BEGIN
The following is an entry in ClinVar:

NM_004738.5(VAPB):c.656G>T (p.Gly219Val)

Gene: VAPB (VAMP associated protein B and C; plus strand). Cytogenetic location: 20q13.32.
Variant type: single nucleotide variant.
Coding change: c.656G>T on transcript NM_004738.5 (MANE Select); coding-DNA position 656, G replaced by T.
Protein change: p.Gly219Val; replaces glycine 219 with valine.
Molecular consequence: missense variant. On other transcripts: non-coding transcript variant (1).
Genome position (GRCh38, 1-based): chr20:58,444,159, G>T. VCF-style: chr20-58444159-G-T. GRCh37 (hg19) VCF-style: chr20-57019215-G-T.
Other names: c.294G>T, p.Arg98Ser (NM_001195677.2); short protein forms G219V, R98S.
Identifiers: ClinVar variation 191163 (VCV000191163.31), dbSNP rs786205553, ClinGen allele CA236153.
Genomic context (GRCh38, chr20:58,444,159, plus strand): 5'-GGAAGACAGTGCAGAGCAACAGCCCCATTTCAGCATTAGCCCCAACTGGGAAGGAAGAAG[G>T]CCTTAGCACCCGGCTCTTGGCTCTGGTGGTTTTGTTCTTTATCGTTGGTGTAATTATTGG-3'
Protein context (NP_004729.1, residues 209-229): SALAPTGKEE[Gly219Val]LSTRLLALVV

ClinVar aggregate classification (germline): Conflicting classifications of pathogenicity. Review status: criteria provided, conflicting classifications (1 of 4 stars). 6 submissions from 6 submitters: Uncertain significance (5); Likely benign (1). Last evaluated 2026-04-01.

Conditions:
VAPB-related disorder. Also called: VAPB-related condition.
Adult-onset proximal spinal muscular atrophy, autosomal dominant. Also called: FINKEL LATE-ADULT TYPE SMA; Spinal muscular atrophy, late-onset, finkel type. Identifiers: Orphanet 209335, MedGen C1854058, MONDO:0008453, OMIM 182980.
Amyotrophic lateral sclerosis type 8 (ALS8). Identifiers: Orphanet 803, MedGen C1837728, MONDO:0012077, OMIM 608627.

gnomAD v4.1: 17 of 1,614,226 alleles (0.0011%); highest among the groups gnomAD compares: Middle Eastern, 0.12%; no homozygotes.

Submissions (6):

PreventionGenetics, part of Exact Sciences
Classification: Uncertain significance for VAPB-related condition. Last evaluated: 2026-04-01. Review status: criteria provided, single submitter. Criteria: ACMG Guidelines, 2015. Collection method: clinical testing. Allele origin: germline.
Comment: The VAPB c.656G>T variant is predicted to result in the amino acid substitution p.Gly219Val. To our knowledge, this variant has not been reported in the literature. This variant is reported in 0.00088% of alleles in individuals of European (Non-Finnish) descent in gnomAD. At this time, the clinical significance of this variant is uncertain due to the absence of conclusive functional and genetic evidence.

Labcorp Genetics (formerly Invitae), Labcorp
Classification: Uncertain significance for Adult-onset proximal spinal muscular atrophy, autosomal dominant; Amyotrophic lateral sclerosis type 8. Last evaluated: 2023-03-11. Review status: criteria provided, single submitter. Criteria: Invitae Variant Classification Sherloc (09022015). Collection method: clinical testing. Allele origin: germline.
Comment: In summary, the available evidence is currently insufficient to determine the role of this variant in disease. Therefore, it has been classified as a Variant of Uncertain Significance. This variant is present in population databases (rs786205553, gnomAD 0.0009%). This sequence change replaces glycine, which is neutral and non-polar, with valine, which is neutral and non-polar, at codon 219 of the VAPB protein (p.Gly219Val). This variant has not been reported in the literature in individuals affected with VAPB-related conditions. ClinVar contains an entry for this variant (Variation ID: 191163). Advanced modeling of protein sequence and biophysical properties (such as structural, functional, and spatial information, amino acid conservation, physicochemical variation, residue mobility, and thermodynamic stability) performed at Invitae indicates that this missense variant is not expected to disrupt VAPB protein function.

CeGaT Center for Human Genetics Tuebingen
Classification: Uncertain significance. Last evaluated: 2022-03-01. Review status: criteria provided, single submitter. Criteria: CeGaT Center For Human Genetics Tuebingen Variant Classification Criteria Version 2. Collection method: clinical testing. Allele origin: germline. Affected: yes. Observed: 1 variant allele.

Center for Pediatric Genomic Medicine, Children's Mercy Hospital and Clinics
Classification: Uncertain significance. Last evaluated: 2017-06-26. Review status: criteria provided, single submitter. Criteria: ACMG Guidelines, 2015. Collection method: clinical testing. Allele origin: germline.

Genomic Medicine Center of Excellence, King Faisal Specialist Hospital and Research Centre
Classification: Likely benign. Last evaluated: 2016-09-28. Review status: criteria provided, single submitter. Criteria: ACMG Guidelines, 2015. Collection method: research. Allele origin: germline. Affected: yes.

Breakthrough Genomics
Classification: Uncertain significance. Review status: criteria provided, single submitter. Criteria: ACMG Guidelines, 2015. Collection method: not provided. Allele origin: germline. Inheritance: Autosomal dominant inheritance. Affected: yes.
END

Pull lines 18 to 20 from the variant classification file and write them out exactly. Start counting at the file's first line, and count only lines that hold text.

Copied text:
gnomAD v4.1: 17 of 1,614,226 alleles (0.0011%); highest among the groups gnomAD compares: Middle Eastern, 0.12%; no homozygotes.

Submissions (6):

PreventionGenetics, part of Exact Sciences